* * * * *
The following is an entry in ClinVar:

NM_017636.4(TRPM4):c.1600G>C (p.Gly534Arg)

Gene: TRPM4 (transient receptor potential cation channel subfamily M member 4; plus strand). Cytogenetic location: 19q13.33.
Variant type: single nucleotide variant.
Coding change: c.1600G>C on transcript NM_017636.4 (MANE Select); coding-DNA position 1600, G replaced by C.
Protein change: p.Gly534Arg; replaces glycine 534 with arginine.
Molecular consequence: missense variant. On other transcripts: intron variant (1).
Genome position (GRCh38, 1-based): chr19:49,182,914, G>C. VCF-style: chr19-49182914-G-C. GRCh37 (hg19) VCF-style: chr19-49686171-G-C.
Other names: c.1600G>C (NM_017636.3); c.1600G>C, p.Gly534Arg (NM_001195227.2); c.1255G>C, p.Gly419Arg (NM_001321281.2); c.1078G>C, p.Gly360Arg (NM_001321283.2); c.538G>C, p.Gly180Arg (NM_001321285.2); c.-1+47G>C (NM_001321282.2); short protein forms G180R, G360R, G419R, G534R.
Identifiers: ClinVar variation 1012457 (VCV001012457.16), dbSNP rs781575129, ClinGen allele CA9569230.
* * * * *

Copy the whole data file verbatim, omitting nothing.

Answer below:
The following is an entry in ClinVar:

NM_017636.4(TRPM4):c.1600G>C (p.Gly534Arg)

Gene: TRPM4 (transient receptor potential cation channel subfamily M member 4; plus strand). Cytogenetic location: 19q13.33.
Variant type: single nucleotide variant.
Coding change: c.1600G>C on transcript NM_017636.4 (MANE Select); coding-DNA position 1600, G replaced by C.
Protein change: p.Gly534Arg; replaces glycine 534 with arginine.
Molecular consequence: missense variant. On other transcripts: intron variant (1).
Genome position (GRCh38, 1-based): chr19:49,182,914, G>C. VCF-style: chr19-49182914-G-C. GRCh37 (hg19) VCF-style: chr19-49686171-G-C.
Other names: c.1600G>C (NM_017636.3); c.1600G>C, p.Gly534Arg (NM_001195227.2); c.1255G>C, p.Gly419Arg (NM_001321281.2); c.1078G>C, p.Gly360Arg (NM_001321283.2); c.538G>C, p.Gly180Arg (NM_001321285.2); c.-1+47G>C (NM_001321282.2); short protein forms G180R, G360R, G419R, G534R.
Identifiers: ClinVar variation 1012457 (VCV001012457.16), dbSNP rs781575129, ClinGen allele CA9569230.